Stadia Begins Tech Majors' Disruption Of Gaming
Google announced it will launch a games streaming service named Stadia later in 2019 across US, UK, Canada and most of Europe.
This much awaited announcement brings gaming a lot closer to a device and platform-agnostic gaming paradigm. This is doubly important in the context of peak in the attention economy. The protective power of dedicated games hardware such as consoles and high spec PCs is now starting to dissolve. And this is only the start. We are going to see Microsoft’s xCloud as well as Amazon move into games streaming, disrupting distributors and publishers as well as platform holders such as Sony.
The Games Streaming Disruption Is Coming
Cross-platform games streaming enables driving efficiencies in the distribution part of the value chain – which is the tech majors’ preferred means of entering and dominating a market. Their interest in gaming is further underlined by the synergies with their existing cloud infrastructure and through already owning large parts of the consumers’ digital entertainment attention.
Stadia, XCloud and Amazon’s games streaming service all aim to deliver a console-grade gaming experience accessible from multipurpose devices. If they succeed, consoles will lose one of their core USPs. Traditional games platform holders will therefore become more dependent on gamer loyalty to catalogue and controllers in order to protect their market share. The real power of both is about to be tested like never before.
In a platform/device agnostic gaming world, the controller will ultimately become the only piece of games dedicated hardware providing distinction between competing gameplay experiences. Providing buttons which enable engagement with other Google services (like live streaming on YouTube) is a smart move to compete for engagement in the living room, especially as attention is harder than ever to come by. We can expect other tech majors (Microsoft, Amazon) to pursue the branded controller strategy as they enter games streaming.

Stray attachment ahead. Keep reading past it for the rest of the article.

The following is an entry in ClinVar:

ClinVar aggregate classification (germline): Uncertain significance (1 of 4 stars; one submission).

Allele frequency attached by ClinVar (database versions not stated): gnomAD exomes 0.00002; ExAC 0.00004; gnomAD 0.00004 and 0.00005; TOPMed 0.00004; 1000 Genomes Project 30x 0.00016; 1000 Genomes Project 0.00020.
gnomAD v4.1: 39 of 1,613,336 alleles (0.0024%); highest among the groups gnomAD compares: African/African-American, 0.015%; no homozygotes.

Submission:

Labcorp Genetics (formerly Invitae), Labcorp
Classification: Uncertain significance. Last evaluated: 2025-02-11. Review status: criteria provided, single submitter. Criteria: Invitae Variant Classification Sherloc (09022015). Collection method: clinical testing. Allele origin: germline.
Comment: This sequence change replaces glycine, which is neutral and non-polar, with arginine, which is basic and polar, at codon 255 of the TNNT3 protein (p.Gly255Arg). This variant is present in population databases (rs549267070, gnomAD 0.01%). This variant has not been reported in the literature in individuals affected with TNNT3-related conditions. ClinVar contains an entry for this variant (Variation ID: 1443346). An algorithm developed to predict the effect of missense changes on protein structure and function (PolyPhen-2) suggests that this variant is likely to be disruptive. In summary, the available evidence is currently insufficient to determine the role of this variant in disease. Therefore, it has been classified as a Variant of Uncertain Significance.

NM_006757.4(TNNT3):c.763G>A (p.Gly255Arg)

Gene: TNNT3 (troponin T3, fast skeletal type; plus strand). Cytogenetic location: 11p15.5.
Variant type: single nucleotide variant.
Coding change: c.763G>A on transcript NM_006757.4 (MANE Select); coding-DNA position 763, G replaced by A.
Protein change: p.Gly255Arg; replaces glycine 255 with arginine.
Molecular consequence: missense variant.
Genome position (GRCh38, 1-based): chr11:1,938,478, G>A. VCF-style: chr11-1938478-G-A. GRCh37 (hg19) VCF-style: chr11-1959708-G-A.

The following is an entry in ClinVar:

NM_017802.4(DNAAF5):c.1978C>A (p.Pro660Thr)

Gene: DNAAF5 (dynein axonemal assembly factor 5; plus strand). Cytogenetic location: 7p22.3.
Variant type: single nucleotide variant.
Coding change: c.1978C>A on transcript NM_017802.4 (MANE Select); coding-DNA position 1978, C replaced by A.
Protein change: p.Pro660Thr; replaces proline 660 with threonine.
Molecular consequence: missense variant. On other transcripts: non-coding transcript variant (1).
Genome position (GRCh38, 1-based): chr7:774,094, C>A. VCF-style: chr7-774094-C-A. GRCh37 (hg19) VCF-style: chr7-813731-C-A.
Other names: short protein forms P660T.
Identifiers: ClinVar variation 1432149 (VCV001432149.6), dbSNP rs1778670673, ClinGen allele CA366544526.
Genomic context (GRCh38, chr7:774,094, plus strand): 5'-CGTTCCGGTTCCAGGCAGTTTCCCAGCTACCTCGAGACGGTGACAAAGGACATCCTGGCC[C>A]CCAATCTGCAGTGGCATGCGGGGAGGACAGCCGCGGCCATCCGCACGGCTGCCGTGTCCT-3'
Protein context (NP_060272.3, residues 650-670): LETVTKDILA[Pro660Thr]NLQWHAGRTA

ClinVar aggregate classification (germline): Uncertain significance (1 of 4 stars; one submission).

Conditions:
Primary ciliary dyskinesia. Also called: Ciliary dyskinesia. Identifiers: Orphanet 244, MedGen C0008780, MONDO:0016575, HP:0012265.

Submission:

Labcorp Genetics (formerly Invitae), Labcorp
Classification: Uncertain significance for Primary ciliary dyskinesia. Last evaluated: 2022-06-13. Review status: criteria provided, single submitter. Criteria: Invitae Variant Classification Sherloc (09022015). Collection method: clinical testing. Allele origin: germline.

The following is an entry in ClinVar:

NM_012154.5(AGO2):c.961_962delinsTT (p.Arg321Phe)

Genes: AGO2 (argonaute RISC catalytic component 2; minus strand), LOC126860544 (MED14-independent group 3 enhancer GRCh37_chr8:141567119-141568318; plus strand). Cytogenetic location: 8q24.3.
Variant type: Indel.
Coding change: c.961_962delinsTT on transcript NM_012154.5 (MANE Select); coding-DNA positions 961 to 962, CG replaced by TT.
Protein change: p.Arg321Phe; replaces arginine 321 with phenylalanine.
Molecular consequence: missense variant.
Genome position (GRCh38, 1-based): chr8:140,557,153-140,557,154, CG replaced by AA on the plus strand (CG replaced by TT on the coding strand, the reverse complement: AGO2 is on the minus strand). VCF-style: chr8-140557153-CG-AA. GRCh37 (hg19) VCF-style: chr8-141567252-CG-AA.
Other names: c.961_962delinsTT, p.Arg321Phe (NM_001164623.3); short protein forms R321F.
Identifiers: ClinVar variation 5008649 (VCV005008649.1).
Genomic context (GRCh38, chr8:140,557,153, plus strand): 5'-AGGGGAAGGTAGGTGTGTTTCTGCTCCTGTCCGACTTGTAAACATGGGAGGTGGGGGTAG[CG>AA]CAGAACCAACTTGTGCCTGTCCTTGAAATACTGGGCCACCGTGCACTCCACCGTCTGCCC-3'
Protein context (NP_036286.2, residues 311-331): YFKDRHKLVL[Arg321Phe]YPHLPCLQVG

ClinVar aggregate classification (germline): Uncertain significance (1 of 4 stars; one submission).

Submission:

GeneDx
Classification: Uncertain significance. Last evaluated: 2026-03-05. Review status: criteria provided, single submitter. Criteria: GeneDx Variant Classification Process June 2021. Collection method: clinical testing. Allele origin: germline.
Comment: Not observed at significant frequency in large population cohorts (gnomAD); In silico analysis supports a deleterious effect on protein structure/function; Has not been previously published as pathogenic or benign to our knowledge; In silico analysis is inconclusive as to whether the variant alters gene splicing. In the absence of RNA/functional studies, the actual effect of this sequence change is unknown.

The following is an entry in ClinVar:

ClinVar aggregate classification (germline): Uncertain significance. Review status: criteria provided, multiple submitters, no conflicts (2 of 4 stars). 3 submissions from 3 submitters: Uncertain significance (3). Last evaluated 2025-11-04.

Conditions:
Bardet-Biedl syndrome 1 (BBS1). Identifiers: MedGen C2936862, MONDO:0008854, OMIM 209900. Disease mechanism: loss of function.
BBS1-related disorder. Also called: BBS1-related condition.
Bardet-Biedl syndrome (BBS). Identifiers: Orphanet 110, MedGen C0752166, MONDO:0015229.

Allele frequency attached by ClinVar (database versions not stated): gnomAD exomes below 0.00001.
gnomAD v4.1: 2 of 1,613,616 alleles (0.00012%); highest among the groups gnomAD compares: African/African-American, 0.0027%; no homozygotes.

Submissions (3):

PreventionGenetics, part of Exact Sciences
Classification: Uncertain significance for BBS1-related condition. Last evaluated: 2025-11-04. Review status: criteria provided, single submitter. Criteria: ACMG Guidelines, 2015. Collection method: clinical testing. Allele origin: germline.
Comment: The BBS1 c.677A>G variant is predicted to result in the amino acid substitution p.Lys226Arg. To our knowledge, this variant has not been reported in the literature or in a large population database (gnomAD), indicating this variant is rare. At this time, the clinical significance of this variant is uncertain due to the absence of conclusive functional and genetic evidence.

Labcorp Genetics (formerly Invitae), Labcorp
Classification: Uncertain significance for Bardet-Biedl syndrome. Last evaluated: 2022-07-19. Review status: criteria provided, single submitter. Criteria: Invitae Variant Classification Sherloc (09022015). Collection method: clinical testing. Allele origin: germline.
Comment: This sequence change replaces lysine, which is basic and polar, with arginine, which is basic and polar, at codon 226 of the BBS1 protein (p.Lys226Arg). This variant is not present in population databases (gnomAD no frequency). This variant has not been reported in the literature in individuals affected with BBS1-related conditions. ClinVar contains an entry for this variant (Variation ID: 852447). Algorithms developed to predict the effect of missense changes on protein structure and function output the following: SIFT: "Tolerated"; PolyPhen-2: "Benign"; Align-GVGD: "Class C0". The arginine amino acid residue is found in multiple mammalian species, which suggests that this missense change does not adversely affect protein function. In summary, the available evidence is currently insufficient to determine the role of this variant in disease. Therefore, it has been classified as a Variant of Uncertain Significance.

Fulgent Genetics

Google also announced it is building a studio to create original game titles. This means there will be exclusives, which along with the controller, will likely remain the only two ways to distinguish a games subscription streaming service (besides its price point). While it is to be seen just how much Google will invest in its originals, it is likely to be large scale. Combine this with other tech majors’ budgets (Microsoft, Amazon) for original games streaming content and the final sum will likely be one the game publisher and developer markets won’t be able to ignore. Some top publishers will try to compete (eg EA) with their own services, but the lower and mid-end of the market will find it increasingly more difficult to get titles discovered, if they don’t agree to distribution terms of tech majors in the long term.
For publishers the best may not be yet to come
Each new player entering the games streaming market will intensify the demand for content and distribution deals. This is good news for publishers and developers in the short term as more content will get made, just as streaming did so for music. Microsoft, Google and Amazon will be ready to invest heavily to secure attractive content catalogues. In a bid to distinguish their products, they will also invest in original content. Developers and publishers will find themselves compelled to follow the streaming video originals model, effectively becoming ‘white label’ suppliers to tech majors.
This in turn could result in a less risky business models, with income no longer purely tied to the success of a title. However, both white-labellers and publishers who decide to compete, could find their margins squeezed in the long term. The stronger the tech majors’ catalogues grow, the less dependent they will become on third party creators. Publishers and developers may face pricing pressure as tech majors look to maximise efficiencies in their supply chains. Top publishers may follow EA’s model and pursue their own games streaming subscription projects, however this will only be an option for a handful of companies.
Google and its fellow tech majors are rewriting the rules of gaming. Game on!